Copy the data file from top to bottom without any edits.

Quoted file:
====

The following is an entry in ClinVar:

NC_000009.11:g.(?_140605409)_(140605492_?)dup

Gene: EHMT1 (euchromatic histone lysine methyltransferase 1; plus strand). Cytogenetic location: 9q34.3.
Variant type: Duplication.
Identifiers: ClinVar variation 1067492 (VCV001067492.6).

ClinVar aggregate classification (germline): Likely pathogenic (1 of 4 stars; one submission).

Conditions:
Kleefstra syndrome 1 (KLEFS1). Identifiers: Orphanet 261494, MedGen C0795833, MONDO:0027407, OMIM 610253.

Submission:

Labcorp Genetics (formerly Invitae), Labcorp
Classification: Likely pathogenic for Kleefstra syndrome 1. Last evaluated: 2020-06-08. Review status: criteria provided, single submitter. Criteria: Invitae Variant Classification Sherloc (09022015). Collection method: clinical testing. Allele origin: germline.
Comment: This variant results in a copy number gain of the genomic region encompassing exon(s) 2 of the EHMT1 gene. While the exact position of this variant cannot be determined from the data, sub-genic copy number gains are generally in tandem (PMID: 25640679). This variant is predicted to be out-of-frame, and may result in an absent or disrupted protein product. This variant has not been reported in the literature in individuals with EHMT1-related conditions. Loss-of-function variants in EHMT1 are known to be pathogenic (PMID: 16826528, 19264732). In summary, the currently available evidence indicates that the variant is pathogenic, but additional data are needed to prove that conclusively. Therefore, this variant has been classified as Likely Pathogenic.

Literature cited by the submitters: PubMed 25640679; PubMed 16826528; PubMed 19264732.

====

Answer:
The following is an entry in ClinVar:

NC_000009.11:g.(?_140605409)_(140605492_?)dup

Gene: EHMT1 (euchromatic histone lysine methyltransferase 1; plus strand). Cytogenetic location: 9q34.3.
Variant type: Duplication.
Identifiers: ClinVar variation 1067492 (VCV001067492.6).

ClinVar aggregate classification (germline): Likely pathogenic (1 of 4 stars; one submission).

Conditions:
Kleefstra syndrome 1 (KLEFS1). Identifiers: Orphanet 261494, MedGen C0795833, MONDO:0027407, OMIM 610253.

Submission:

Labcorp Genetics (formerly Invitae), Labcorp
Classification: Likely pathogenic for Kleefstra syndrome 1. Last evaluated: 2020-06-08. Review status: criteria provided, single submitter. Criteria: Invitae Variant Classification Sherloc (09022015). Collection method: clinical testing. Allele origin: germline.
Comment: This variant results in a copy number gain of the genomic region encompassing exon(s) 2 of the EHMT1 gene. While the exact position of this variant cannot be determined from the data, sub-genic copy number gains are generally in tandem (PMID: 25640679). This variant is predicted to be out-of-frame, and may result in an absent or disrupted protein product. This variant has not been reported in the literature in individuals with EHMT1-related conditions. Loss-of-function variants in EHMT1 are known to be pathogenic (PMID: 16826528, 19264732). In summary, the currently available evidence indicates that the variant is pathogenic, but additional data are needed to prove that conclusively. Therefore, this variant has been classified as Likely Pathogenic.

Literature cited by the submitters: PubMed 25640679; PubMed 16826528; PubMed 19264732.